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I'm not sure why you continued to allow your girl around other dogs after she attacked them multiple times? Clearly she is not a dog that should be around other dogs. It is irresponsible to allow it to continue happening. As others have said, she doesn't need dog friends. All she needs is you.

Maybe you would be better off hiring a dog walker to come spend time with her during the day instead of sending her somewhere else. You would of course have to very slowly introduce the dog walker so your dog would be comfortable. A trainer would be a great resource for you, and the trainer may have some other ideas or suggestions after he/she sees your dog in person.

Good luck. It sounds like a very stressful situation.
 

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I don't see a huge need to socialize working dog breeds, to the extent of doggy day care and such. They're not meant to be in a group of dogs they don't know. No reason to put her in that sort of environment if she doesn't do well in it. My dog enjoys the attention so I bring him to the dog park. Most other working dogs that I've met, not so much. They like to be left alone. Both of my dogs are under going some minor protection dog training, not professionally just what I can do on my own. I don't see them as dogs that need to be pet in public, or around other dogs. Their job is to protect me and my property, and that's instinctually what they'll do as well as your own dog. Like others said, work on obedience and don't force her into these situations. The other day at Petsmart a kid asked to pet my dogs, so I let him, then my rottie mix jumped backwards, so we walked away. He wasn't comfortable so I didn't force him to be in that situation.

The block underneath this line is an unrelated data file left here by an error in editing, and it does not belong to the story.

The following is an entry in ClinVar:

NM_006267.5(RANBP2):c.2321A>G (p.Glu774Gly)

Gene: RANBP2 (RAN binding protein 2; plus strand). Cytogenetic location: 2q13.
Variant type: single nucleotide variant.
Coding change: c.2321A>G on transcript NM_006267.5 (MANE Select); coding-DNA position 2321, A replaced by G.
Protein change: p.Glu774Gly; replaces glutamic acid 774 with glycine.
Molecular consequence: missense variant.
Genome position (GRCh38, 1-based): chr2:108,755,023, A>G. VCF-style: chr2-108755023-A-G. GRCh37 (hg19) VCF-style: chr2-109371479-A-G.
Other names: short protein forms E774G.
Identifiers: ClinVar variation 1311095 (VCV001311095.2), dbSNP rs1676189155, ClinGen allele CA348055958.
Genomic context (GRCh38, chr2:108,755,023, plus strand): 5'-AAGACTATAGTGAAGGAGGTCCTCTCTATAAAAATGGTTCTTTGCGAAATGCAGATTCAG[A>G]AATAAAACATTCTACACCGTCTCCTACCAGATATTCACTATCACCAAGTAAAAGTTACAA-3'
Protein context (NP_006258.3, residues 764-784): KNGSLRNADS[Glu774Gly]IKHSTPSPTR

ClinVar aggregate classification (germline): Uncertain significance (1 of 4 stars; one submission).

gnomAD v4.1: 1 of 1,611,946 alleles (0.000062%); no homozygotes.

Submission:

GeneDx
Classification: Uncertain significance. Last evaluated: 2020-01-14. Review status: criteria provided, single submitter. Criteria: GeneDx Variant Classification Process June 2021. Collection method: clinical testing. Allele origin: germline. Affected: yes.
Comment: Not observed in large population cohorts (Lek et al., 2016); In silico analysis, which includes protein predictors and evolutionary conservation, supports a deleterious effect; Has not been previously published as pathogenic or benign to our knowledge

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Hi all,

My just over 1 year old German Shepherd has always been pretty full on and struggles with attention span, anxiety, over-active etc. She can be quite aggressive when people approach me or our home but recently she bit a small dog at a doggy day care. She has also lunged at another female shepherd and had to be pulled off. We contacted another dog sitter and explained what had happened so he met her, tried her with his dogs and all seemed okay - she has been going 3 days a week for over a month but today she attacked his dog (female again), vet had to be called and she also bit and flipped him over when he tried to break it up. There were never toys or food involved and I usually take her to off-leash parks with no issues and have never been present when she attacks but it seems as if she just snaps and can't be controlled.

I'm at a bit of a loss as to what to do and wondering if anyone has experienced similiar or has any advice?

Thanks in advance.
what to do ?

stop catering to the dog . Stop the chaos of doggy day ,

do recognize that you have a dog who over loads, over stimulates , easily. She lacks focus

All of this coupled with a less than confident , anxious genetic type , requires you to
help her be the best that her genetics allow and that means that you have to train her - give her an environment and a reason to focus - with a reward for ramping down (not up).

You need to give the dog a "reflective" rest . You can change some of that anxiety creating chemistry with fish oil -- omega 3 , probiotics for the mind-gut connection. Anxiety is a partner to digestive problems and vice versa.

You need to work with her to build a connection to you .

Training . Good resource book is Fired Up, Frantic, and Freaked Out: Training the Crazy Dog from Over the Top to Under Control
 

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This seems pretty open and shut. I am going to assume that there is other pressure on you preventing you from thinking clearly.